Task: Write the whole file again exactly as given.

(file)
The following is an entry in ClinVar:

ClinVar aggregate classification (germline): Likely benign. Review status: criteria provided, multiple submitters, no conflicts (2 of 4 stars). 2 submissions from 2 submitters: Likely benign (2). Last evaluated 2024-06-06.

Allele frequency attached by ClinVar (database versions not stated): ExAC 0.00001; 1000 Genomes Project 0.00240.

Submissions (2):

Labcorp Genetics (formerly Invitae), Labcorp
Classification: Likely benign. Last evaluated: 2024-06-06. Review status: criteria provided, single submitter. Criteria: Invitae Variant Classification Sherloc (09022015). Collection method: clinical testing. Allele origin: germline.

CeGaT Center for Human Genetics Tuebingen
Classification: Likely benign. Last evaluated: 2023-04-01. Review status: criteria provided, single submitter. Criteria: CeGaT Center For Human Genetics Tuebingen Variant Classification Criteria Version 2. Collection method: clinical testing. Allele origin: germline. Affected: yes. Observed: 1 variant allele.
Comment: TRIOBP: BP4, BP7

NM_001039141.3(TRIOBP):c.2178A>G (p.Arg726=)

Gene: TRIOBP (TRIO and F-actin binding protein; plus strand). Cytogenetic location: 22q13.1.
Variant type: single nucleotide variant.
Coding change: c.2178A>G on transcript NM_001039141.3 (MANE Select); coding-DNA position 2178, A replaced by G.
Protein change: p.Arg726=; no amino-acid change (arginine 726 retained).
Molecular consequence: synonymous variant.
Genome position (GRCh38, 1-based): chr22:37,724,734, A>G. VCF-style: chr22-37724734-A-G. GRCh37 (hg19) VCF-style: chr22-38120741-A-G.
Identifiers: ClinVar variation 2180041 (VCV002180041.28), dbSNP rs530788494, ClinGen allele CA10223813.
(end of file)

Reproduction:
The following is an entry in ClinVar:

ClinVar aggregate classification (germline): Likely benign. Review status: criteria provided, multiple submitters, no conflicts (2 of 4 stars). 2 submissions from 2 submitters: Likely benign (2). Last evaluated 2024-06-06.

Allele frequency attached by ClinVar (database versions not stated): ExAC 0.00001; 1000 Genomes Project 0.00240.

Submissions (2):

Labcorp Genetics (formerly Invitae), Labcorp
Classification: Likely benign. Last evaluated: 2024-06-06. Review status: criteria provided, single submitter. Criteria: Invitae Variant Classification Sherloc (09022015). Collection method: clinical testing. Allele origin: germline.

CeGaT Center for Human Genetics Tuebingen
Classification: Likely benign. Last evaluated: 2023-04-01. Review status: criteria provided, single submitter. Criteria: CeGaT Center For Human Genetics Tuebingen Variant Classification Criteria Version 2. Collection method: clinical testing. Allele origin: germline. Affected: yes. Observed: 1 variant allele.
Comment: TRIOBP: BP4, BP7

NM_001039141.3(TRIOBP):c.2178A>G (p.Arg726=)

Gene: TRIOBP (TRIO and F-actin binding protein; plus strand). Cytogenetic location: 22q13.1.
Variant type: single nucleotide variant.
Coding change: c.2178A>G on transcript NM_001039141.3 (MANE Select); coding-DNA position 2178, A replaced by G.
Protein change: p.Arg726=; no amino-acid change (arginine 726 retained).
Molecular consequence: synonymous variant.
Genome position (GRCh38, 1-based): chr22:37,724,734, A>G. VCF-style: chr22-37724734-A-G. GRCh37 (hg19) VCF-style: chr22-38120741-A-G.
Identifiers: ClinVar variation 2180041 (VCV002180041.28), dbSNP rs530788494, ClinGen allele CA10223813.